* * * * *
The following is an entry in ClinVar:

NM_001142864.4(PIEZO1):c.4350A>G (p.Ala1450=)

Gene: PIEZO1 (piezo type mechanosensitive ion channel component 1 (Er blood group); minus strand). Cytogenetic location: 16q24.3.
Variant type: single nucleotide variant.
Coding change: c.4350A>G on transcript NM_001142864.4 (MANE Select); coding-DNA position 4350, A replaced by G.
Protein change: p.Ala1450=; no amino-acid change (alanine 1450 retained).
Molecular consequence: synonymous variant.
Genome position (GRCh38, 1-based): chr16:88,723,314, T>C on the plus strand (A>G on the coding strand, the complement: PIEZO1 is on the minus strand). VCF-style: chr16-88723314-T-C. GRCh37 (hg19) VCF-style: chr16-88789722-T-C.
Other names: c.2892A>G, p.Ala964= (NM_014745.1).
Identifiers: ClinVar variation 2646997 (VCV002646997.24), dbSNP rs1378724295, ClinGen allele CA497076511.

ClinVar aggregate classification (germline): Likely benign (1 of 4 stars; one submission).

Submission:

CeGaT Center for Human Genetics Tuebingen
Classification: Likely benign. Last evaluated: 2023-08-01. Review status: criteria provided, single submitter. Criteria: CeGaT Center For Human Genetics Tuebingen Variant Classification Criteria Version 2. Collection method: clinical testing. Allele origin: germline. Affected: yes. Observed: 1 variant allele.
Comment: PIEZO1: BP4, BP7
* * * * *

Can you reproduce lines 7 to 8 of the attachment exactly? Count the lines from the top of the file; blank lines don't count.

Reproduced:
Molecular consequence: synonymous variant.
Genome position (GRCh38, 1-based): chr16:88,723,314, T>C on the plus strand (A>G on the coding strand, the complement: PIEZO1 is on the minus strand). VCF-style: chr16-88723314-T-C. GRCh37 (hg19) VCF-style: chr16-88789722-T-C.